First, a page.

The Northern Islands
THE NORTHERN ISLANDS is a term of convenience used in this study
to refer to the independent Commonwealth of the Bahamas and the two
British dependent territories, the Cayman Islands and the Turks and
Caicos Islands. All three are located in the northern Caribbean
Basin. Both the Bahamas and the Turks and Caicos Islands form part
of the Bahamas archipelago, which extends 80 kilometers southeast
of Florida to approximately 150 kilometers north of Haiti and the
Dominican Republic. The Cayman Islands lie approximately 150
kilometers south of Cuba and 290 kilometers northwest of Jamaica.
All three island groupings share a similar historical
development. Christopher Columbus most likely made his first
landfall in the New World on a Bahamian island, although exactly
where has been debated for years. He discovered the Cayman Islands
on his third voyage in 1503. Although Ponce de Leon is said to have
discovered the Turks and Caicos in 1512, some historians still
speculate that Columbus landed on one of these islands during his
first voyage in 1492. In mid-1987 preparations were underway for
the celebration of the quincentenary of the discovery of the New
World; replicas of Columbus's ships were being constructed in Spain
to recreate the historic transatlantic voyage in 1992. The ships
were scheduled to drop anchor in the Bahamas on October 12 of that
year, focusing world attention on the small Caribbean nation.
The islands shared common political linkages at various times
in the nineteenth and twentieth centuries. The Turks and Caicos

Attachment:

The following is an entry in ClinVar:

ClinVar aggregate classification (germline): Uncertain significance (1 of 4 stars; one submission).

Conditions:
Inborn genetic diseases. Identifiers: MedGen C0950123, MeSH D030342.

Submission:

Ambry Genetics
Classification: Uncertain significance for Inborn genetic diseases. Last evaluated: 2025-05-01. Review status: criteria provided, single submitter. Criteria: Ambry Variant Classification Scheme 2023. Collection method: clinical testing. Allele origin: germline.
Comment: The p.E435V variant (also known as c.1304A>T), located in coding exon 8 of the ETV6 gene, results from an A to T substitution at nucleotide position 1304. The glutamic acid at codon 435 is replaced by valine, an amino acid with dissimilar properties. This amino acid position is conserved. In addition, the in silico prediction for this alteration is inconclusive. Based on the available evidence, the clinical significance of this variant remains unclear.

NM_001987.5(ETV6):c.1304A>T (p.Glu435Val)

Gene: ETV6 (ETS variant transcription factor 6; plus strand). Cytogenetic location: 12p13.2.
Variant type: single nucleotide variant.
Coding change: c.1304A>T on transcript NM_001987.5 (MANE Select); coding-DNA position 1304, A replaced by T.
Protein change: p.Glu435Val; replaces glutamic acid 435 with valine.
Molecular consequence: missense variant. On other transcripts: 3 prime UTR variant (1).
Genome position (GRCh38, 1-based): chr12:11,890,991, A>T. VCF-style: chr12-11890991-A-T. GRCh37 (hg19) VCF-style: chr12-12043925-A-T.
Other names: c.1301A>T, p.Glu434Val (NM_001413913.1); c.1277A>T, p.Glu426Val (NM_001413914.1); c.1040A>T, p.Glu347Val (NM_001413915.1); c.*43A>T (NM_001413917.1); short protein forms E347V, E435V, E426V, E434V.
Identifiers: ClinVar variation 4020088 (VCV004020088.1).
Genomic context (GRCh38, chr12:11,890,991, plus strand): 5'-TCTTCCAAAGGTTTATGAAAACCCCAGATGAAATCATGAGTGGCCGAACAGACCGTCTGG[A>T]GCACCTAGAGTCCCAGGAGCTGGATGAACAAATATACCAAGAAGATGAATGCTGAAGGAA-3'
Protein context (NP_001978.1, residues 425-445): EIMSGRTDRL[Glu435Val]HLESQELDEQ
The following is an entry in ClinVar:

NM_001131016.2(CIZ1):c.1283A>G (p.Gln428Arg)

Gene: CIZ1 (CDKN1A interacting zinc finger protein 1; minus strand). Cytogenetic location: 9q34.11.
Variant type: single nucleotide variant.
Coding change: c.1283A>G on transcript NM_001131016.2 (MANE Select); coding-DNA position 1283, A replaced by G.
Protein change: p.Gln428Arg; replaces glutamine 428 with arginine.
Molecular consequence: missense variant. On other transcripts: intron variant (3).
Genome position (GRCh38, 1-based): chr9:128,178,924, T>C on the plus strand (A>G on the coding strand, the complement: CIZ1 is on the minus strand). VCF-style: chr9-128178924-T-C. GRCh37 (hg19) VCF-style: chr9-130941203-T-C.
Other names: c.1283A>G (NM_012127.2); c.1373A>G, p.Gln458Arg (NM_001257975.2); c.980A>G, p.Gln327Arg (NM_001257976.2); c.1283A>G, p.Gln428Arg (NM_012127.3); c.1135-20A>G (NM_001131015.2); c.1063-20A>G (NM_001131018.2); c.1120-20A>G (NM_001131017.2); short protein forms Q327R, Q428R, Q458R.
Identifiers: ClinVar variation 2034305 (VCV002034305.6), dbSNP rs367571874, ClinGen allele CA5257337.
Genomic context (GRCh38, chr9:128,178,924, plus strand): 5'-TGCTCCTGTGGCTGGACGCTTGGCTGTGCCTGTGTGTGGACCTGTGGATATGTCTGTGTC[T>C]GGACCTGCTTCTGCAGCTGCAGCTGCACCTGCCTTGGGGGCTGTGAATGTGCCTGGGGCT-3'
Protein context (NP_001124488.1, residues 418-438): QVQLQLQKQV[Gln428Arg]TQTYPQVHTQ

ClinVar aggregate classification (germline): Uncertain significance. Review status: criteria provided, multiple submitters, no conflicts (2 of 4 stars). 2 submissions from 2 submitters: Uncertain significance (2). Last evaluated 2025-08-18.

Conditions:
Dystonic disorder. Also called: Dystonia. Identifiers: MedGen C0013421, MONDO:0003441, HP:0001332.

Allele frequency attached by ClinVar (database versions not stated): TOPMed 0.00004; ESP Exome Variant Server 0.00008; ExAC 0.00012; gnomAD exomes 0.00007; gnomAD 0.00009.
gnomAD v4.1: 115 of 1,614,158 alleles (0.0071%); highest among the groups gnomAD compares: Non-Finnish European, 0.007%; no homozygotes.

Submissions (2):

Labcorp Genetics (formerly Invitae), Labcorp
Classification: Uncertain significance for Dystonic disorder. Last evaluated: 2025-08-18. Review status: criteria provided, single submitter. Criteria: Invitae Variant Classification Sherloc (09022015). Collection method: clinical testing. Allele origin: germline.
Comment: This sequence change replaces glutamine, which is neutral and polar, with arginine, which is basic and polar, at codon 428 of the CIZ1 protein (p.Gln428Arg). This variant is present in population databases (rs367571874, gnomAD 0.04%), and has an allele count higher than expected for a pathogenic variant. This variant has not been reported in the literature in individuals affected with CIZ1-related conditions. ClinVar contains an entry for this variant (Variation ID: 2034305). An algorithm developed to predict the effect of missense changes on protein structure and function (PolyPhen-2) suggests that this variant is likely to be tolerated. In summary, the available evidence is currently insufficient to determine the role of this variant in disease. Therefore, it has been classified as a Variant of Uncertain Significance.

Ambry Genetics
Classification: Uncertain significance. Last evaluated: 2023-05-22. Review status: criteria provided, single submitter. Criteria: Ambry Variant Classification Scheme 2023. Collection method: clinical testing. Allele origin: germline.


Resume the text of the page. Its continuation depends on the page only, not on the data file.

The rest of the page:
formed part of the Bahamas in the first half of the nineteenth
century. By the second half of the nineteenth century, both the
Turks and Caicos and the Caymans were Jamaican dependencies and
remained so until Jamaican independence in 1962. At that time, both
sets of islands became separate British colonies, a status that
they retained as of the late 1980s. The Bahamas, which became a
British colony in the mid-seventeenth century, attained
independence as a sovereign nation in 1973. In the late 1980s, all
three island groupings maintained membership in the British
Commonwealth of Nations (see Appendix B).
The Bahamas dwarfs both the Caymans and the Turks and Caicos in
area, population, and gross domestic product (GDP--see Glossary).
Despite differences, these three societies shared several common
social and economic characteristics in the late 1980s. The
populations of all three groupings had a strong African heritage.
Tourism and financial services were major elements of the domestic
economies in all three island groupings. The Bahamian and Caymanian
economies were particularly developed in these two sectors,
resulting in relatively high per capita income for the region and
for the developing world in general. The economy of the Turks and
Caicos lacked the necessary infrastructure to exploit these
activities fully; however, it was steadily establishing important
tourist and financial service sectors in the mid-1980s with the
help of British investments.
Finally, all three island groupings were affected in the 1980s
by drug trafficking. Both the Bahamas and the Turks and Caicos
became transit points for traffickers from South America; in
addition, both societies experienced severe social and political
crises resulting from drug-related corruption. Traffickers were
also believed to have laundered funds in Caymanian banks. This
major international problem was being addressed throughout the area
under pressure and with assistance from the United States.
Data as of November 1987